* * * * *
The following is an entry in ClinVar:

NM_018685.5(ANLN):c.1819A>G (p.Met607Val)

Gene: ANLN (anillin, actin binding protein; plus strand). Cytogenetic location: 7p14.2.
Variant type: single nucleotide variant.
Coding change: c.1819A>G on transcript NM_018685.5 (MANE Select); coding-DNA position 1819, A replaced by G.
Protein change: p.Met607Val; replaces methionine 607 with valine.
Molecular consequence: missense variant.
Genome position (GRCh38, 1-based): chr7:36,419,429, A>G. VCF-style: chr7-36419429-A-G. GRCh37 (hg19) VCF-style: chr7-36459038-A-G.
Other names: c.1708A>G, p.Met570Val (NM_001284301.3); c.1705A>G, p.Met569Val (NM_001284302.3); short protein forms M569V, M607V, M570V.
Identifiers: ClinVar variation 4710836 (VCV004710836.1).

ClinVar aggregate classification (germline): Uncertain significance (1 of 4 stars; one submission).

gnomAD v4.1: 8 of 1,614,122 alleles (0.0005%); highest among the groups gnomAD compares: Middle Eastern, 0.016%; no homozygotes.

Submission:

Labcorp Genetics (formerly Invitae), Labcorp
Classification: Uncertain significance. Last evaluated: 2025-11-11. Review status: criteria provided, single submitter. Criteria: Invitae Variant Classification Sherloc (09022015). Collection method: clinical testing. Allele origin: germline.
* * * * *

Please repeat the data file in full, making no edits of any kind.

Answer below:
The following is an entry in ClinVar:

NM_018685.5(ANLN):c.1819A>G (p.Met607Val)

Gene: ANLN (anillin, actin binding protein; plus strand). Cytogenetic location: 7p14.2.
Variant type: single nucleotide variant.
Coding change: c.1819A>G on transcript NM_018685.5 (MANE Select); coding-DNA position 1819, A replaced by G.
Protein change: p.Met607Val; replaces methionine 607 with valine.
Molecular consequence: missense variant.
Genome position (GRCh38, 1-based): chr7:36,419,429, A>G. VCF-style: chr7-36419429-A-G. GRCh37 (hg19) VCF-style: chr7-36459038-A-G.
Other names: c.1708A>G, p.Met570Val (NM_001284301.3); c.1705A>G, p.Met569Val (NM_001284302.3); short protein forms M569V, M607V, M570V.
Identifiers: ClinVar variation 4710836 (VCV004710836.1).

ClinVar aggregate classification (germline): Uncertain significance (1 of 4 stars; one submission).

gnomAD v4.1: 8 of 1,614,122 alleles (0.0005%); highest among the groups gnomAD compares: Middle Eastern, 0.016%; no homozygotes.

Submission:

Labcorp Genetics (formerly Invitae), Labcorp
Classification: Uncertain significance. Last evaluated: 2025-11-11. Review status: criteria provided, single submitter. Criteria: Invitae Variant Classification Sherloc (09022015). Collection method: clinical testing. Allele origin: germline.